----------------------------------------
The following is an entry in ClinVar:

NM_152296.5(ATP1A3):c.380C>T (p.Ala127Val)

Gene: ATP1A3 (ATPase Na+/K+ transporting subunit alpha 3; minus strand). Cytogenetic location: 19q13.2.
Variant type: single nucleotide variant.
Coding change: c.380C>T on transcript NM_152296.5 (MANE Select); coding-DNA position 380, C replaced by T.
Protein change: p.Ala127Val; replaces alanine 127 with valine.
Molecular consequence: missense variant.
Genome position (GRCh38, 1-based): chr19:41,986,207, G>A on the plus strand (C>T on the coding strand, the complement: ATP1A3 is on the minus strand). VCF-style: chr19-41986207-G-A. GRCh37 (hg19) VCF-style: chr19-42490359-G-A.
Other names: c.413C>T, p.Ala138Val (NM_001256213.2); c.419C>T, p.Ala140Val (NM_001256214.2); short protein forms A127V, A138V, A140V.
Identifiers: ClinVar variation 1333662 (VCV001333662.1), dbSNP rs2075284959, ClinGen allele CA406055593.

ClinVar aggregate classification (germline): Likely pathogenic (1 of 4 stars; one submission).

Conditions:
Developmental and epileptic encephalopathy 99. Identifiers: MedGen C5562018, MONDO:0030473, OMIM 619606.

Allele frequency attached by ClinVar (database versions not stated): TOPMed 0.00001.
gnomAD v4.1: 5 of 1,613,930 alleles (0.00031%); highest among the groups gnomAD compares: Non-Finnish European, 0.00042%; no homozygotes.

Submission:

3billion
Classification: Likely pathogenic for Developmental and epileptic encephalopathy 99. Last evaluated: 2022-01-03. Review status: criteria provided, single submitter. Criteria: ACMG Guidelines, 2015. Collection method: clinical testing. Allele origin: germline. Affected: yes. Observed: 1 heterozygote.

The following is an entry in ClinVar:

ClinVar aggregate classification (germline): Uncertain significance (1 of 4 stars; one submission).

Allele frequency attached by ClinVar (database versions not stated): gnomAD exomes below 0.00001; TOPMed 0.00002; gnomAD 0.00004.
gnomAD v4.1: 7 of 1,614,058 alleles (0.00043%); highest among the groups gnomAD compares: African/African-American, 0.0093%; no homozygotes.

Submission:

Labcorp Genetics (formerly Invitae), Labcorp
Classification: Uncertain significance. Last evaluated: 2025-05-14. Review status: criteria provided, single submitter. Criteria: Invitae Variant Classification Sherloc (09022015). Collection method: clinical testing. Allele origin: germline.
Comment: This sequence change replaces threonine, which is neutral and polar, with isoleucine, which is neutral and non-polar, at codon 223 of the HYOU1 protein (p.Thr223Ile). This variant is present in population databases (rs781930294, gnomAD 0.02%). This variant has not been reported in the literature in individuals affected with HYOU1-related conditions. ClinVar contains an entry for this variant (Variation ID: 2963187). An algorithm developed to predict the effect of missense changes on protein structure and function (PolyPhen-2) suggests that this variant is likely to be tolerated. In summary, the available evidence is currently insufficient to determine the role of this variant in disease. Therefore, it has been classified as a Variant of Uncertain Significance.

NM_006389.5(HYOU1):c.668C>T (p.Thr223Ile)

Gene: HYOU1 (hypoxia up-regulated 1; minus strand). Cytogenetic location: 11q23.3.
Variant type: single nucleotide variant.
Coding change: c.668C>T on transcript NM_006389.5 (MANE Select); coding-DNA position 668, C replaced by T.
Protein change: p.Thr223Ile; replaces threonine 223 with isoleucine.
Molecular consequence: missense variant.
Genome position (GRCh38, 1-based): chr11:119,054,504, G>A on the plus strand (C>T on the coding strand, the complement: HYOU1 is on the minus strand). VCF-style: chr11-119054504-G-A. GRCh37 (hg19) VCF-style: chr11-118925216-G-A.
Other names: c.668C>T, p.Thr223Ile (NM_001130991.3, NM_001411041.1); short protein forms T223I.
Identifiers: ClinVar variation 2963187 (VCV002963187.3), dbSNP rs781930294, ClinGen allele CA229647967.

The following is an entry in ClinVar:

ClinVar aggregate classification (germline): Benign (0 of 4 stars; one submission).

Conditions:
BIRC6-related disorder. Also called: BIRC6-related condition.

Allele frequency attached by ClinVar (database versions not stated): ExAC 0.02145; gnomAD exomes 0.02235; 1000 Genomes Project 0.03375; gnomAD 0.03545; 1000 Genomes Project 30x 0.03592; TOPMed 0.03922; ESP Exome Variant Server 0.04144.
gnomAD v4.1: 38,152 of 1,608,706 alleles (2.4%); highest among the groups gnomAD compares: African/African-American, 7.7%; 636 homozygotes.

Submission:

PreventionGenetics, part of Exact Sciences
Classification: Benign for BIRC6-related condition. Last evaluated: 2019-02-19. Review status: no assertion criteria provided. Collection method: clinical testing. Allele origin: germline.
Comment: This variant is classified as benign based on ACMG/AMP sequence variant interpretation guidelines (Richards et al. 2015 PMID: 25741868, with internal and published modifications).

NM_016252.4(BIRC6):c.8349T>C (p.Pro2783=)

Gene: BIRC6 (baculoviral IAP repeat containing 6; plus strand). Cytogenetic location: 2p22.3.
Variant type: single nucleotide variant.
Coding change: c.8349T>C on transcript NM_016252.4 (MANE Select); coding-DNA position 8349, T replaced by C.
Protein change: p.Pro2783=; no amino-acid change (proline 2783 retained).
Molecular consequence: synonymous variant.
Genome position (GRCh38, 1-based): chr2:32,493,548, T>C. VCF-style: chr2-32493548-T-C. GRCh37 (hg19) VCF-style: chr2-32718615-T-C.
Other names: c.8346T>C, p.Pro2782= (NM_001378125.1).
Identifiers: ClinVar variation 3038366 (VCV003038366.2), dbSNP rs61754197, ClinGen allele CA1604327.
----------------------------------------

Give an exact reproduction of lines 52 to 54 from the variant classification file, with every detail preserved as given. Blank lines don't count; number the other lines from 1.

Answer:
Genome position (GRCh38, 1-based): chr2:32,493,548, T>C. VCF-style: chr2-32493548-T-C. GRCh37 (hg19) VCF-style: chr2-32718615-T-C.
Other names: c.8346T>C, p.Pro2782= (NM_001378125.1).
Identifiers: ClinVar variation 3038366 (VCV003038366.2), dbSNP rs61754197, ClinGen allele CA1604327.